“Chance favors the connected mind.”
How does groundbreaking innovation happen? Steven Johnson’s fascinating tour takes us from the “liquid networks” of London’s coffee houses to Charles Darwin’s long, slow hunch to today’s high-velocity web. We need to change the way we think about innovating. It’s not like the metaphor of Newton sitting there in deep thought and then the apple drops and he realizes, “Aha!” It’s more like the chaotic environment of those old coffee houses where ideas are bumping into each other all over the place with people of all different backgrounds.
With Where Good Ideas Come From, Steven Johnson pairs the insight of his bestselling Everything Bad is Good for You and the dazzling erudition of The Ghost Map: The Story of London’s Most Terrifying Epidemic–and How It Changed Science, Cities, and the Modern World and The Invention of Air: A Story Of Science, Faith, Revolution, And The Birth Of America to address an urgent and universal question: What sparks the flash of brilliance?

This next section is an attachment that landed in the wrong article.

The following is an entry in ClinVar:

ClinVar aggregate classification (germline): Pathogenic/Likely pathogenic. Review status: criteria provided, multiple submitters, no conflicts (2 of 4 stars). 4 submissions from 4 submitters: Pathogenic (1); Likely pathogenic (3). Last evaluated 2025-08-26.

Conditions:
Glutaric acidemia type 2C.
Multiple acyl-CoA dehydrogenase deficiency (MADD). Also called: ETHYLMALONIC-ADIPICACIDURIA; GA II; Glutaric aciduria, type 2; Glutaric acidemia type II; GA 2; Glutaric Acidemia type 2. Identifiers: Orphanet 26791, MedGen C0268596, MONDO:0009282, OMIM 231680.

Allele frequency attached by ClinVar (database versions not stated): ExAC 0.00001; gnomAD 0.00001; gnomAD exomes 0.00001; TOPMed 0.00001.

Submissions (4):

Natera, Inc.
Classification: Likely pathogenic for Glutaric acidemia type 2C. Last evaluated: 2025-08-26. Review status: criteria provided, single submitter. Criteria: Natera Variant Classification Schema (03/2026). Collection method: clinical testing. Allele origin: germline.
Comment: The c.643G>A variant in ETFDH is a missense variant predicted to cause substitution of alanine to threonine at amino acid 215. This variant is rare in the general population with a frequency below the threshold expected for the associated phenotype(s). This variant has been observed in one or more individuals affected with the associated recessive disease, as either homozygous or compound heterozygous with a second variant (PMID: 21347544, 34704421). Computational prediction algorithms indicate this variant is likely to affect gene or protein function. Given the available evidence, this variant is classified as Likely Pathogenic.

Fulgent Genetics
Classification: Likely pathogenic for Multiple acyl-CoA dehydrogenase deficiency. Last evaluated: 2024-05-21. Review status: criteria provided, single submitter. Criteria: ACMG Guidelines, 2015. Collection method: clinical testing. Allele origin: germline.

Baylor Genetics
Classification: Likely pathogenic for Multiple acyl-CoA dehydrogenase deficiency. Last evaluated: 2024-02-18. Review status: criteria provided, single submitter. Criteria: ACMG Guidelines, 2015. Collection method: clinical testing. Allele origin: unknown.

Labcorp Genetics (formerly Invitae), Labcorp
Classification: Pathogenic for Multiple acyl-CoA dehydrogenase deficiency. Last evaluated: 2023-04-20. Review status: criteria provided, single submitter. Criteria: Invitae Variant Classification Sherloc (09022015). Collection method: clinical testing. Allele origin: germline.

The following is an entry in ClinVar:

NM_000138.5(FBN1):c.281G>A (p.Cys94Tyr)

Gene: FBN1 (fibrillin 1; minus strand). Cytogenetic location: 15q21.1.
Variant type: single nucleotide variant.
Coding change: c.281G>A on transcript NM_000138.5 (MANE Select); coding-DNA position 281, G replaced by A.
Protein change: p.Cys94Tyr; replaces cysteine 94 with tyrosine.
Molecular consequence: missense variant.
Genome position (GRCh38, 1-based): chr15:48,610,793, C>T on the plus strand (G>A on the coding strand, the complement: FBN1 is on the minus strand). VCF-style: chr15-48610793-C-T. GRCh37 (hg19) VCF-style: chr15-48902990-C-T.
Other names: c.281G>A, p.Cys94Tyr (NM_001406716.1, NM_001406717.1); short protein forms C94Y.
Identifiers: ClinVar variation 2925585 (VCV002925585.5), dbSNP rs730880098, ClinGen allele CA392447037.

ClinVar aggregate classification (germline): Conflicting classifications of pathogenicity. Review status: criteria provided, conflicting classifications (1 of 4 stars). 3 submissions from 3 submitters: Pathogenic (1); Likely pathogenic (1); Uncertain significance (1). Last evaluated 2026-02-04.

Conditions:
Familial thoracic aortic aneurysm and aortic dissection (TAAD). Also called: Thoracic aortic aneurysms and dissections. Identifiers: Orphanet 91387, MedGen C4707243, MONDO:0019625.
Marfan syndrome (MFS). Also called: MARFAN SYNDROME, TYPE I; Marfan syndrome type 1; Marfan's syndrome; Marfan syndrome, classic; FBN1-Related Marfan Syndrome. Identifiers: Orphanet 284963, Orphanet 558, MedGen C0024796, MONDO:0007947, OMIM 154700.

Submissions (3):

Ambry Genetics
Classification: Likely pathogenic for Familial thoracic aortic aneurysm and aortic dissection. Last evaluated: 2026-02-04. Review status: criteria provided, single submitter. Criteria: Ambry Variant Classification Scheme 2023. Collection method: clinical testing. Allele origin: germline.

Johnson concludes that with today’s tools and environment, radical innovation is extraordinarily accessible to those who know how to cultivate it. Essential reading for anyone who wants to know how to come up with tomorrow’s great ideas.
So, besides luck and time, what are the two things Johnson says innovators need?
1. A chaotic environment, preferably one with access to legal stimulants.
2. A place to exchange ideas or hunches with people from a wide variety of backgrounds, preferably with ideas or hunches of their own.
Here’s his highly regarded Ted Talk on the subject.